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Banana-loving Spaniard is world’s oldest man

Spanish-born Salustiano Sánchez Blázquez, who last Thursday was officially named the oldest living man on the planet by the Guinness Book of Records, has put his longevity down to a combination of pain killers and bananas.

Banana-loving Spaniard is world's oldest man
Born in the Spanish province of Salamanca in 1901, he moved to Cuba at the age of 17 to work on the sugar plantations. Photo: YouTube

Sánchez Blázquez, nicknamed Shorty by his friends, is a 112-year-old former coal miner who lives close to Niagara Falls in upstate New York in the US.

Born in the Spanish province of Salamanca in 1901, he moved to Cuba at the age of 17 to work on the sugar plantations.

He then arrived in the United States via the iconic immigration centre on Ellis Island in 1920.

After working as a miner in Kentucky, he eventually settled in the Niagara area, close to the border with Canada, where he has lived ever since.

Shorty succeeded Japan's Jiroemon Kimura, who died on June 12 at the age of 116.

According to Guinness, he is currently the only male born in 1901 with proof of birth.

In a statement, Sánchez Blázquez said he believed he had lived to such an old age thanks to a daily dose of a banana and six tablets of Anacin, a branded pain-reliever that contains aspirin and caffeine.

That naturally delighted Anacin's manufacturer Insight Pharmaceuticals.

"Historically, apples are the fruit most associated with staying healthy and avoiding doctors," said marketing vice-president Jennifer Moyer.

"Our scientists had never looked into the banana before. But now that the certified oldest man in the world credits bananas and Anacin as his life-extending combo, we're certainly going to explore whether a new 'Bananacin' product makes sense."

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GUINNESS

Spain’s craziest feats revealed in new Guinness Book of Records

It's not for the biggest ever tortilla or even the largest paella, but Spain boasts a fair few entries into the 2016 edition of the Guinness Book of World Records.

Spain's craziest feats revealed in new Guinness Book of Records
Photo: Planeta

The well-loved collection of world record holders has a new edition out this month. The Local takes a look at some of the newest titles claimed by Spain.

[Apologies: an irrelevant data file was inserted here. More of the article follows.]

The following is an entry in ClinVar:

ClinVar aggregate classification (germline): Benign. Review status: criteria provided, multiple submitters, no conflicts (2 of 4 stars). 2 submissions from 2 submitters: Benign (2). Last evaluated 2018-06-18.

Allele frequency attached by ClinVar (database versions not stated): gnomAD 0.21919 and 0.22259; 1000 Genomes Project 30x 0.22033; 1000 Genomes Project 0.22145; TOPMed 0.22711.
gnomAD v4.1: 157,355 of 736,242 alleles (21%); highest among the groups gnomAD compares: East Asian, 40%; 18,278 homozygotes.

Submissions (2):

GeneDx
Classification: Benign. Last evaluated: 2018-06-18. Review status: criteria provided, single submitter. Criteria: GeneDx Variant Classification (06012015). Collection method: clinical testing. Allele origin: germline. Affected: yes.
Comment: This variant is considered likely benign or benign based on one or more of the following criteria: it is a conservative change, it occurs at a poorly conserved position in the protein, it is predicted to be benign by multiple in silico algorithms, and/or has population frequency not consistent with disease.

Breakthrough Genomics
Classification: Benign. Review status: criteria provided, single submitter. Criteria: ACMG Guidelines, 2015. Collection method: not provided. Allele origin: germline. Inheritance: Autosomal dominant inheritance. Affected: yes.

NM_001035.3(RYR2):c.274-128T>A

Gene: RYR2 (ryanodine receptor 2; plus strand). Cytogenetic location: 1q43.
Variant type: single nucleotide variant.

Biggest bachata

The bachata is a dance typical of the Dominican Republic, but it is Spaniards who are entering the record books for the most people doing this Latin dance at the same time. On June 12th 2014, a dance website organized the record attempt in Seville, where 339 couples strutted their stuff to the infectious beat.

Tomb Raider collection

Rodrigo Martín Santos takes superfan to a whole new level. This Spaniard holds the World record for owning the largest collection of merchandise from Tomb Raider, the video game series. From action figures of heroine Lara Croft to books, films and posters, the collection contains 2,383 individual pieces.

Bailando

Not only has Madrid-born Enrique Iglesias managed to rack up the most views on YouTube with more than a billion clicks on the pop video but his April 2014 Bailando appears in the new edition of Guinness Book of World Records for spending 26 weeks at number one on Billboards of Hot Latin Songs.

Largest padel tournament

This racket game adapted from tennis is hugely popular in Spain, which is why it probably wasn’t too difficult to find the participants in the Estrella Damm Padel tournament in San Sebastian de los Reyes, Madrid in October 2014.  The competition attracted 678 players making it a record breaker.
 
Most people simultaneously blowing a bubble with gum

Hundreds of teenagers joined forces in September 2014 to set the Guinness World Record for the most people blowing a gum bubble simultaneously. A final figure of 737 teenagers were involved, all chewing on Chupa Chups sweets.

Biggest stamp mosaic

 

 

The world’s biggest mosaic of stamps was constructed in Malaga on November 8th 2014. The record attempt was organized by – surprise, surprise – the Spanish postal service. It measured 220.28 metres squared. 230,000 stamps were used in the record attempt, which took a whopping 22 hours to complete.

The longest neckerchief chain

Quite a random one here: the record for the longest neckerchief chain was broken in Valladolid during the Fiesta of the Virgen of San Lorenzo in 2014. The chain included an impressive 8,969 neckerchiefs. The city organizes an attempt to get into the Guinness World Records every September during the festival celebrations.

Biggest pestle and mortar

In the town of Macael in Almería, locals constructed the biggest pestle and mortar in the world; the mortar measuring 3.29 metres tall and 3 metres in diametre and the giant pestle 4.73 metres long. The gigantic kitchen implements, which show off the marble for which the town is famous, are now displayed proudly on a town-centre roundabout. 

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